We then learn how to flow or fit in with his force, effortlessly using his strength, speed and pressure against him. Usually happening in the punching range, it can be used not only against punches and wild haymakers, but also against locks, tackles, grappling and wrestling attacks. Energy training heightens awareness in all ranges of combat. First you rely on your opponent’s movements to redirect and control his force, but you eventually extend your awareness and energy (chi) such that, in a way, you free yourself of even having an opponent. The body, mind and spirit flow together without the distraction of acknowledging your opponent, and IT hits. This is the kind of physical liberation that Zen swordsmen, tai chi masters and Shaolin monks strive to achieve.

Energy skills

To develop great skills in hand immobilisation attacks, you need appreciation and understanding of energy. By ‘energy’ we mean the force emitted against any attacking motion by the opponent. This understanding enables you to feel what the opponent is attempting to do, and what direction his body force is going, using the sense of touch. With sensitivity and tactile awareness, you don’t even need to see where your hands are in relation to the opponent because you feel it. Using this awareness, you can take your opponent’s energy and dissolve it, redirect it, or bounce it away. Given the skill is entirely tactile, it must be noted that it is very difficult, if not impossible, to learn and develop trapping skills from a book or video — a skilled training partner is essential.

From Bruce Lee, such training started with what he called ‘energy drills’, which he took from Wing Chun chisao. He knew by experience that without the fundamental understanding of energy drills, trapping was merely a prearranged sequence and therefore useless. Once energy drills are second nature, every contact with the opponent, no matter the range, becomes a useful reference point.

The entry door to trapping is to gain an ‘attachment’ (touching one or both of the opponent’s arms with your own arms). This attachment may be gained either offensively or defensively. By understanding what trapping actions can be used from where your arms are at in relation to your opponent’s arms, as well as by feeling the type of energy the opponent reacts with (forwards, upwards, etc.), you can tie up one or both of the opponent’s arms and gain a split second’s advantage in which to strike.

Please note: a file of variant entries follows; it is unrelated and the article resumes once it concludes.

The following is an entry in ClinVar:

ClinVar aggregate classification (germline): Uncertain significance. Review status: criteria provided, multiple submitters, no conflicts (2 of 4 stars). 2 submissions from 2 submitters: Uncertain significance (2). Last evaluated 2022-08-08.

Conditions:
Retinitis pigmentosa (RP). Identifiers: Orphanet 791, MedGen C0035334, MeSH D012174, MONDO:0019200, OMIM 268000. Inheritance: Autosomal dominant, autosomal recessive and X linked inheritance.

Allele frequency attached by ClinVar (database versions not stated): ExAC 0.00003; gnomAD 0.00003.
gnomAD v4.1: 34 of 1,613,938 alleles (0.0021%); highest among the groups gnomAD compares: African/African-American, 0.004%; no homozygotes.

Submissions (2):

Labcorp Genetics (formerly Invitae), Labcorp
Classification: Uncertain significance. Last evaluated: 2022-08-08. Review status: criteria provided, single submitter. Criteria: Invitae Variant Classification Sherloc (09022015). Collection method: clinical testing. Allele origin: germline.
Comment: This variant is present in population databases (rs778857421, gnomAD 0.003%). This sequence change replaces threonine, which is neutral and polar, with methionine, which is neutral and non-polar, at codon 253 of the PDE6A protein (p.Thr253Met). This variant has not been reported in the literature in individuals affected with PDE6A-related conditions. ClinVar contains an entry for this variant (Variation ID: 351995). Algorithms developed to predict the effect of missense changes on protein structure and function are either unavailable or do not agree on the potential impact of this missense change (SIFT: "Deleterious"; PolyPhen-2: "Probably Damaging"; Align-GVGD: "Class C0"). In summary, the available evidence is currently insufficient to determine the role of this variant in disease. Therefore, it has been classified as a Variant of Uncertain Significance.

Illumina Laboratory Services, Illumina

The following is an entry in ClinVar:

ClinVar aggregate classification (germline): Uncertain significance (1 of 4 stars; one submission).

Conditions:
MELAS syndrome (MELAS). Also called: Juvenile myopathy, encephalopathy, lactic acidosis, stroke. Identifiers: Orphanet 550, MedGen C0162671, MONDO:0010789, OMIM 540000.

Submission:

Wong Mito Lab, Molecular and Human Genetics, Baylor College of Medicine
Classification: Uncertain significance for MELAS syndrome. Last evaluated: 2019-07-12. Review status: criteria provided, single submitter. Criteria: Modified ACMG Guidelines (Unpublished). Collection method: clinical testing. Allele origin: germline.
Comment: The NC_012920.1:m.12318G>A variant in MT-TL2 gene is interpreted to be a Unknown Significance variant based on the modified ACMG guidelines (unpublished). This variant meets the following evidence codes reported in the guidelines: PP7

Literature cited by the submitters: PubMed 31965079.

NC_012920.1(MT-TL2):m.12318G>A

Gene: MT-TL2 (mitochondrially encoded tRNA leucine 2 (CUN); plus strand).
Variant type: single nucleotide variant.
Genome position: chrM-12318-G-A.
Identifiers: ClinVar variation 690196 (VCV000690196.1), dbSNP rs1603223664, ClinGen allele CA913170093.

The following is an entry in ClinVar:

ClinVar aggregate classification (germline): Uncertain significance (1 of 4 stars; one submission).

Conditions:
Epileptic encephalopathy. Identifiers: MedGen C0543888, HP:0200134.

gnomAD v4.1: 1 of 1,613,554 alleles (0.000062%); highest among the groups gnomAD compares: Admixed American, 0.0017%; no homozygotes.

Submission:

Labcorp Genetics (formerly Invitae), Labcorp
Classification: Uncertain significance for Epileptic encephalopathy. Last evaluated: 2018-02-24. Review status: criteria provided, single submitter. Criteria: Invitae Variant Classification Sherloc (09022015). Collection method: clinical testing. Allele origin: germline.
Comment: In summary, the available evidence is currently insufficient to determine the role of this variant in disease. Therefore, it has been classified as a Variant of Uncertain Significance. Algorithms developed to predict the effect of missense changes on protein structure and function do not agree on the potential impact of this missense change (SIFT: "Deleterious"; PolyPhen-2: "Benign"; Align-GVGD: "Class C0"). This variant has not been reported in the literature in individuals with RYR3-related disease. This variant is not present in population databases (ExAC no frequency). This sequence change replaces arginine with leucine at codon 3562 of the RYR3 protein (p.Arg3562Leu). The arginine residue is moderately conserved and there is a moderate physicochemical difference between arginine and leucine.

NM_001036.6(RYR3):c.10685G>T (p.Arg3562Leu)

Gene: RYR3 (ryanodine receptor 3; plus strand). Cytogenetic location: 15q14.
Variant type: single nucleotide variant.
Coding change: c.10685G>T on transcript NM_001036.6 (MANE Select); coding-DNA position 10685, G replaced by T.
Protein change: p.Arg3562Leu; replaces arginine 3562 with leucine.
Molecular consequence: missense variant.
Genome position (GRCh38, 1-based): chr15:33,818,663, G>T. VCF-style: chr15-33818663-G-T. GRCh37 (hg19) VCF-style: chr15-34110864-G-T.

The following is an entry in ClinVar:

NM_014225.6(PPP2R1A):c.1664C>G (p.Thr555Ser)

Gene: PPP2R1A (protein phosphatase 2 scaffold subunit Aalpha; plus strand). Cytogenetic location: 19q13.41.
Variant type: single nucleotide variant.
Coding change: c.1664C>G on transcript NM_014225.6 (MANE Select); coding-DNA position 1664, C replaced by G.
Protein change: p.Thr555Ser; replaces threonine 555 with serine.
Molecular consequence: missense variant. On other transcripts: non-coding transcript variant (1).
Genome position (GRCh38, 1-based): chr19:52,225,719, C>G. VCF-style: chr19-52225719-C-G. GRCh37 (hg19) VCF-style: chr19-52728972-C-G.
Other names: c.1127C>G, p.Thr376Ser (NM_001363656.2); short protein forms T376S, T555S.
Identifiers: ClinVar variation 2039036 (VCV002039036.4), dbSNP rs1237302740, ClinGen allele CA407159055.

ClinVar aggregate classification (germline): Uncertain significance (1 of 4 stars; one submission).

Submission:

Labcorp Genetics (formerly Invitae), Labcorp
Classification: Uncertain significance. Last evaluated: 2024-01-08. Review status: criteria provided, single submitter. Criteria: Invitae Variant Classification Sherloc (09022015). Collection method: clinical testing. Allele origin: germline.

JKD evolution

Jeet Kune Do training is contact oriented, utilising striking pads for practice and body armour for full-contact sparring. All techniques are geared toward realistic combat, so in this frame of mind, trapping is a byproduct of hitting. Unless you are trying to hit, trapping will not work because it is not necessary. If you can hit, just hit! No matter what combat range, your intercepting movement should be aggressive, not defensive. Before an opponent can hit, tackle or choke you, he has to get past your longer range kicks, strikes and punches. Next, he has to face your closer range elbows, hits, forearms smashes, shoulder strikes and headbutts. The closer your opponent gets to you, the better for you to apply your energy training. Now, this means that you have to resort to different tools, or different combat styles or systems, that are specialised in managing the variety of combat ranges, for striking, trapping, grappling, etc.

Do not put limitations on your individual journey when seeking your truth in combat. Follow the example of the first generation of Bruce Lee’s students such Dan Inosanto and Richard Bustillo; they continue exploring other arts, no matter the arts’ places of origin or whether they are classical or modern. JKD is a philosophy of training, even a lifestyle, that enables us to explore the multiple possibilities there are to develop our potential.

VIDEO: Basic Trapping Drill

VIDEO: Flow Drill

VIDEO: Advanced Energy Drill


Andrew Raynor

Andrew Raynor New Hampshire

Andrew Raynor